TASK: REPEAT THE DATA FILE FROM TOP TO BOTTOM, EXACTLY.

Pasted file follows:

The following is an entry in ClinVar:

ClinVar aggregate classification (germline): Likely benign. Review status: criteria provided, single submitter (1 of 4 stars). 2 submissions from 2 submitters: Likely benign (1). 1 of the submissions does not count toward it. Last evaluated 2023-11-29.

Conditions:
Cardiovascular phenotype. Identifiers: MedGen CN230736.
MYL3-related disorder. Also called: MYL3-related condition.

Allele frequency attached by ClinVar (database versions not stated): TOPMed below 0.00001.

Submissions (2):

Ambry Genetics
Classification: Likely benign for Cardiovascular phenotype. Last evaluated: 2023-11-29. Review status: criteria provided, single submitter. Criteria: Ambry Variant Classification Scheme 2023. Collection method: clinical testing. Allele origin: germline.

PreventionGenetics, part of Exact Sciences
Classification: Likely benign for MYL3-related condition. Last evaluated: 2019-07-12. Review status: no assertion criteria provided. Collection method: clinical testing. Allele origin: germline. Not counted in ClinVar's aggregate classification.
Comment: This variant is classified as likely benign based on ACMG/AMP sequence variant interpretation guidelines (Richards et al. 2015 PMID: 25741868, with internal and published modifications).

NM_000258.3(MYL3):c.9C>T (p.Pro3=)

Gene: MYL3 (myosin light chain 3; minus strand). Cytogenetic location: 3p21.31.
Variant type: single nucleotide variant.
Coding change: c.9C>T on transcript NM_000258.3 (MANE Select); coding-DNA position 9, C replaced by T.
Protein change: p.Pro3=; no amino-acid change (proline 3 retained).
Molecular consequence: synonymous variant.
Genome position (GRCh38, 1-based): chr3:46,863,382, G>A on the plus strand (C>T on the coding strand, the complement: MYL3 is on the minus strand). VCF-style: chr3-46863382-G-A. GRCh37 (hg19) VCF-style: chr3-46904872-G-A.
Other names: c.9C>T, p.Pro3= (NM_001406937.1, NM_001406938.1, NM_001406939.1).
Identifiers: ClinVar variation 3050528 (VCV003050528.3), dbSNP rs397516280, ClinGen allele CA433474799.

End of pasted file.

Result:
The following is an entry in ClinVar:

ClinVar aggregate classification (germline): Likely benign. Review status: criteria provided, single submitter (1 of 4 stars). 2 submissions from 2 submitters: Likely benign (1). 1 of the submissions does not count toward it. Last evaluated 2023-11-29.

Conditions:
Cardiovascular phenotype. Identifiers: MedGen CN230736.
MYL3-related disorder. Also called: MYL3-related condition.

Allele frequency attached by ClinVar (database versions not stated): TOPMed below 0.00001.

Submissions (2):

Ambry Genetics
Classification: Likely benign for Cardiovascular phenotype. Last evaluated: 2023-11-29. Review status: criteria provided, single submitter. Criteria: Ambry Variant Classification Scheme 2023. Collection method: clinical testing. Allele origin: germline.

PreventionGenetics, part of Exact Sciences
Classification: Likely benign for MYL3-related condition. Last evaluated: 2019-07-12. Review status: no assertion criteria provided. Collection method: clinical testing. Allele origin: germline. Not counted in ClinVar's aggregate classification.
Comment: This variant is classified as likely benign based on ACMG/AMP sequence variant interpretation guidelines (Richards et al. 2015 PMID: 25741868, with internal and published modifications).

NM_000258.3(MYL3):c.9C>T (p.Pro3=)

Gene: MYL3 (myosin light chain 3; minus strand). Cytogenetic location: 3p21.31.
Variant type: single nucleotide variant.
Coding change: c.9C>T on transcript NM_000258.3 (MANE Select); coding-DNA position 9, C replaced by T.
Protein change: p.Pro3=; no amino-acid change (proline 3 retained).
Molecular consequence: synonymous variant.
Genome position (GRCh38, 1-based): chr3:46,863,382, G>A on the plus strand (C>T on the coding strand, the complement: MYL3 is on the minus strand). VCF-style: chr3-46863382-G-A. GRCh37 (hg19) VCF-style: chr3-46904872-G-A.
Other names: c.9C>T, p.Pro3= (NM_001406937.1, NM_001406938.1, NM_001406939.1).
Identifiers: ClinVar variation 3050528 (VCV003050528.3), dbSNP rs397516280, ClinGen allele CA433474799.